LVMH bought Ri­mowa in Jan­uary 2017, after two years of ne­go­ti­a­tion, and Ar­nault was ap­pointed CEO along­side Di­eter Morszeck. He has been ac­tively shep­herd­ing the brand ever since, with col­lab­o­ra­tions, new stores, a pop-up, and no sign of slow­ing down. ‘What I’ve learned from grow­ing up

in my fam­ily and see­ing other CEOS is that you have to be in­volved in the prod­uct on ev­ery sin­gle level,’ he says.

In June he hired Hec­tor Mue­las, for­merly of Ap­ple and DKNY, as Ri­mowa’s chief brand of­fi­cer. Early this year they un­veiled a new vis­ual iden­tity, a col­lab­o­ra­tion with Mu­nich­based Bureau Borsche and Lon­don-based Com­mis­sion Stu­dio. The pill-shaped frame and rounded let­ters of the pre­vi­ous logo have been re­placed with an un­der­stated de­sign, with a re­fined sans serif font that ‘en­cap­su­lates the time­less and con­sid­ered na­ture of the brand’, says Mue­las. The colour blue has dis­ap­peared in favour of neu­tral shades – black, white and grey.

The team also de­signed a new mono­gram in­spired by Ri­mowa’s orig­i­nal from 1898. It fea­tures sharp­ened ver­tices like the spires of Cologne’s fa­mous cathe­dral, in­ter­twined with an­gu­lar curves that mir­ror the in­dus­trial forms of con­tem­po­rary Ri­mowa suit­cases.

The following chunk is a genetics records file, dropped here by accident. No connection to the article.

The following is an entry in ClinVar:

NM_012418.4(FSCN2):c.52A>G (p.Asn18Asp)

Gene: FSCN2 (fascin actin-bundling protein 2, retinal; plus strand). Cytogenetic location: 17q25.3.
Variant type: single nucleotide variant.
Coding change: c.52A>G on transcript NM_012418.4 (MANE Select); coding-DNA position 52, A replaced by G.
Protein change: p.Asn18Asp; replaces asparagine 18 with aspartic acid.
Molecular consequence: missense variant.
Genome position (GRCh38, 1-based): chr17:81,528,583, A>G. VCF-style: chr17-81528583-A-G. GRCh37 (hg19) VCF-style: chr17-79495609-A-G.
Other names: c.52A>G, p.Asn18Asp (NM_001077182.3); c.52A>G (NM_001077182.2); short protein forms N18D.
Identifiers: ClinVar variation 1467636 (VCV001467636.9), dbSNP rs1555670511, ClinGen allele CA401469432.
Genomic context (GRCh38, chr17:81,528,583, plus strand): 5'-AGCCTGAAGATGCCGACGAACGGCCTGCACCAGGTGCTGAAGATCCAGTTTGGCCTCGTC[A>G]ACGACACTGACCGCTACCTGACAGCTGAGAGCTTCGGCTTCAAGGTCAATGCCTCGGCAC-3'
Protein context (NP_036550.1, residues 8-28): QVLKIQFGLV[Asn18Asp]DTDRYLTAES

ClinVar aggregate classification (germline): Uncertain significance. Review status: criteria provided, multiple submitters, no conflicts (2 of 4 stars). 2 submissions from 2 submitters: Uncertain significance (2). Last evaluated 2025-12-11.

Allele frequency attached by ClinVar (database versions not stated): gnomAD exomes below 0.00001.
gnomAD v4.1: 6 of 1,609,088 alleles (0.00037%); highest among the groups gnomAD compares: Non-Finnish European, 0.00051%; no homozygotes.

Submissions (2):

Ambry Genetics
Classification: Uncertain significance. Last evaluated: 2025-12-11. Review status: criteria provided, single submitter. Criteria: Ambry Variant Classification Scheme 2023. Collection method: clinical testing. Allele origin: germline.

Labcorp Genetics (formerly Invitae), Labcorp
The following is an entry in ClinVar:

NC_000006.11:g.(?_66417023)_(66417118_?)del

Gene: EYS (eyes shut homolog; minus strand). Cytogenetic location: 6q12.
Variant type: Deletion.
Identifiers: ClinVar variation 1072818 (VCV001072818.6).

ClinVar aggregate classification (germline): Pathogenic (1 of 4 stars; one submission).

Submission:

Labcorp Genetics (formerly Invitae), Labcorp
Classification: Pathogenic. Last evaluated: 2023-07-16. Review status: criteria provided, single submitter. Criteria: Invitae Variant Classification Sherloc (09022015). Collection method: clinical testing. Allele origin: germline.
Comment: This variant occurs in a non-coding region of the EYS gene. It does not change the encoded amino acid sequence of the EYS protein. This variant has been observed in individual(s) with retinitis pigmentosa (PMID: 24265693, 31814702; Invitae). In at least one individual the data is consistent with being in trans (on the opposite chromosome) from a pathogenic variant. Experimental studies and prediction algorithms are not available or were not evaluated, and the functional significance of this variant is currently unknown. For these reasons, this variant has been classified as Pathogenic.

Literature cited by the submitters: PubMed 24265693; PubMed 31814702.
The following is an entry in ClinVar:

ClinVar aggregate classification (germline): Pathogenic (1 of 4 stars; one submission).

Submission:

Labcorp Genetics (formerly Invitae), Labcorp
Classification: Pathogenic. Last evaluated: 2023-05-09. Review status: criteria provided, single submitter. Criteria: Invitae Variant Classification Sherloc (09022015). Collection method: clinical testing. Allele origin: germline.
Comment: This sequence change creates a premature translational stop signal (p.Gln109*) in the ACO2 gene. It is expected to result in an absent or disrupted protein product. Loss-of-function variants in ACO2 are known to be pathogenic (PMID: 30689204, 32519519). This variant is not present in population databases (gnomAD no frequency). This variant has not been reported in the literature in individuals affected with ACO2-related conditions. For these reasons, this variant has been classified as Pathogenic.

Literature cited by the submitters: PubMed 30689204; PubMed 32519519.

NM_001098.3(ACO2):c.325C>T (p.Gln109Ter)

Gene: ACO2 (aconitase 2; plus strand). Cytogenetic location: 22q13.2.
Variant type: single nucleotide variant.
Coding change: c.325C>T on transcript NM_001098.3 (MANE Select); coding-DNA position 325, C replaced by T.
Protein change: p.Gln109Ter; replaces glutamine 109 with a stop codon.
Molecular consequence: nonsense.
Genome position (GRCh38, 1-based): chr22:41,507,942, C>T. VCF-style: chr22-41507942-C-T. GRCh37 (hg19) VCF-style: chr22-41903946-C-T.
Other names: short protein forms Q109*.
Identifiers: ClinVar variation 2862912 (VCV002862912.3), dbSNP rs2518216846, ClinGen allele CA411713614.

Both the logo and mono­gram ap­pear on a re­designed range of pack­ag­ing. Once an af­ter­thought, Ri­mowa’s pack­ag­ing now as­pires to be as pleas­ing as that of an iphone. There are dust bags, shop­ping bags with straps held in place by riv­ets, and gift boxes for carry-ons. Demon­strat­ing a price tag that slides out of a lit­tle folder, Mue­las says, ‘With ev­ery sin­gle piece of de­sign, we put a lot of con­sid­er­a­tion into how it would make peo­ple feel. When you buy Ri­mowa it’s a magic mo­ment. It’s got to have a rit­ual.’